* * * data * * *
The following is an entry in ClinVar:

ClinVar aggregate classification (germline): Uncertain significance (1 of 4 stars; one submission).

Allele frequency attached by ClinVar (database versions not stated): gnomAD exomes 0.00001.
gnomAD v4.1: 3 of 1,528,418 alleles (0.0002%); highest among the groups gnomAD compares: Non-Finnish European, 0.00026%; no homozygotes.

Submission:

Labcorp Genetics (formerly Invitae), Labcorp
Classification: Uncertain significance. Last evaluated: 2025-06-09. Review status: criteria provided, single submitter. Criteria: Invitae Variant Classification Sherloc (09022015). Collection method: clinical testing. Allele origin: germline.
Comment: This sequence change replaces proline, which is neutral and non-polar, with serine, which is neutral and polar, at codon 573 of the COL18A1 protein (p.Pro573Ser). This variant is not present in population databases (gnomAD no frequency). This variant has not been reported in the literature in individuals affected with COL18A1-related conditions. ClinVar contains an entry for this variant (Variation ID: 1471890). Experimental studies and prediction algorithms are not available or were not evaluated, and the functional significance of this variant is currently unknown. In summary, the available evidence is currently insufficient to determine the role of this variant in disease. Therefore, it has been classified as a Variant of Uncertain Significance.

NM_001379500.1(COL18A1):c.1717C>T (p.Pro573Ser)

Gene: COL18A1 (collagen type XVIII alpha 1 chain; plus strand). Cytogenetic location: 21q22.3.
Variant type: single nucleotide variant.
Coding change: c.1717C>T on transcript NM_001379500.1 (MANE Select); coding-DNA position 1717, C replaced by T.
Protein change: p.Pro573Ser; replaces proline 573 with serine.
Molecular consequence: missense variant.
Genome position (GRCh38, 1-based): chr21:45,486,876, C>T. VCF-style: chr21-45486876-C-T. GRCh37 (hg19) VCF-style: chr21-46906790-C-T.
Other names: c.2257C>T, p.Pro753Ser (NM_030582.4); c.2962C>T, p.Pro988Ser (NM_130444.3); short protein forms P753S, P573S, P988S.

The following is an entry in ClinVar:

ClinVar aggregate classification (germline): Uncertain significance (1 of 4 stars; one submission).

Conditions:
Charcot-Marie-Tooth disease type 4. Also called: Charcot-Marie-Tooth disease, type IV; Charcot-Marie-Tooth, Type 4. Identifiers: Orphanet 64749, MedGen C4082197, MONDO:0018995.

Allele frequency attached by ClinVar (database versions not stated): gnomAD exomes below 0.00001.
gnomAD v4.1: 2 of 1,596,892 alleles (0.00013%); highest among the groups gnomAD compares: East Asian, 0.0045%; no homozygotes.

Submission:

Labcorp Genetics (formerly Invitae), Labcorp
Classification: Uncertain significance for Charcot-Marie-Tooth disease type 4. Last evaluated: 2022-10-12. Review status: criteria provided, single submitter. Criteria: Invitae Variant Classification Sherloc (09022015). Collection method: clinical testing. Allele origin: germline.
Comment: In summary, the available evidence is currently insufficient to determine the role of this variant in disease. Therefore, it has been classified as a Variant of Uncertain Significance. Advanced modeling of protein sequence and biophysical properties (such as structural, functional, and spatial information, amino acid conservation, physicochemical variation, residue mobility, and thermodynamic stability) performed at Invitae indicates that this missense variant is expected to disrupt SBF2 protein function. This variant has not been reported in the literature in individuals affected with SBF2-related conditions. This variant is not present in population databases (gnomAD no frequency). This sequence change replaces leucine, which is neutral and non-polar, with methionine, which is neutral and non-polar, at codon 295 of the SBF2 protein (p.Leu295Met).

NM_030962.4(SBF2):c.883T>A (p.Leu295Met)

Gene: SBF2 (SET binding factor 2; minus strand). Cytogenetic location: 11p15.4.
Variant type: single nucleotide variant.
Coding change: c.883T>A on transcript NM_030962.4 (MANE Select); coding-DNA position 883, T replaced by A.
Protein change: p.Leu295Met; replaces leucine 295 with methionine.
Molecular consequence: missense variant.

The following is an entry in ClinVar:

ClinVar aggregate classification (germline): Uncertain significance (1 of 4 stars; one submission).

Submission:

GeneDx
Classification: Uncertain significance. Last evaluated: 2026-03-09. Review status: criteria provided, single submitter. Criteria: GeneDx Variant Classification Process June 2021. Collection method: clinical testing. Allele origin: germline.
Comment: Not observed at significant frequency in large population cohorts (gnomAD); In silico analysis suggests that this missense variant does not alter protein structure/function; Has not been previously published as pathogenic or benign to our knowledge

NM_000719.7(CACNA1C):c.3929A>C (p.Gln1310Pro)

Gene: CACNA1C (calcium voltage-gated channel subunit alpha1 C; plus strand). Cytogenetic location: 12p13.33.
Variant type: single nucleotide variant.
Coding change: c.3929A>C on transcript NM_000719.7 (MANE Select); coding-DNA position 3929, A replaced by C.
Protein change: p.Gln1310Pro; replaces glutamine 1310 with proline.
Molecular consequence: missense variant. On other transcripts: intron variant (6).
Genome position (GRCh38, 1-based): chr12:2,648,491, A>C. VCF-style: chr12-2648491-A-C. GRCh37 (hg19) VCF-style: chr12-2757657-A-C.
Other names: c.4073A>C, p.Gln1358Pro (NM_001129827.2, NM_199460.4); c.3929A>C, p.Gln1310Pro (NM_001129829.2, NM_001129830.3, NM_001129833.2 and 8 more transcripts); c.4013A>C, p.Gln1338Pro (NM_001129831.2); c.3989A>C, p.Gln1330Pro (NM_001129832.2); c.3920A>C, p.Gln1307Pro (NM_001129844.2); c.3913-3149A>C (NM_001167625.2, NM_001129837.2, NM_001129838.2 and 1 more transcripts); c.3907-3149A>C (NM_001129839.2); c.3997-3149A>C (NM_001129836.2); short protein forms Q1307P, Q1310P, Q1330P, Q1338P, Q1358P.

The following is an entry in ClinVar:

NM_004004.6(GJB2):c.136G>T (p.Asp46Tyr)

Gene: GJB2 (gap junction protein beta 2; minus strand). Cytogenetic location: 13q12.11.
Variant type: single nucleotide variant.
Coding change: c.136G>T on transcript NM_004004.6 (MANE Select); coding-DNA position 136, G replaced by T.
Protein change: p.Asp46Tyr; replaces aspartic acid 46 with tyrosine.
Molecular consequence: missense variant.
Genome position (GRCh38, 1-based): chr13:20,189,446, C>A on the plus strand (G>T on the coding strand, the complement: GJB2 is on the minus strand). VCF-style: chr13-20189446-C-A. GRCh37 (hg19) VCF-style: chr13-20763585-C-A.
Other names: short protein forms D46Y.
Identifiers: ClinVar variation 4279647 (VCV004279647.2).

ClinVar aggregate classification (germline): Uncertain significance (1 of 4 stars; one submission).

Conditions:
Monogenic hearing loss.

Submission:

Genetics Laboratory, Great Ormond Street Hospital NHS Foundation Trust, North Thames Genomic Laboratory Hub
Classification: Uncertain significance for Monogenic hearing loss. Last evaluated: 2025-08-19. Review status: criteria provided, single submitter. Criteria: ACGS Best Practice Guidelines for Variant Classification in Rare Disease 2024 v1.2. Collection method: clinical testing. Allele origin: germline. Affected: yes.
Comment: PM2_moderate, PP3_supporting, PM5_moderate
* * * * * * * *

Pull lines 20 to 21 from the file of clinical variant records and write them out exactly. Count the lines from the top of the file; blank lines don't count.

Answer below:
Charcot-Marie-Tooth disease type 4. Also called: Charcot-Marie-Tooth disease, type IV; Charcot-Marie-Tooth, Type 4. Identifiers: Orphanet 64749, MedGen C4082197, MONDO:0018995.

Allele frequency attached by ClinVar (database versions not stated): gnomAD exomes below 0.00001.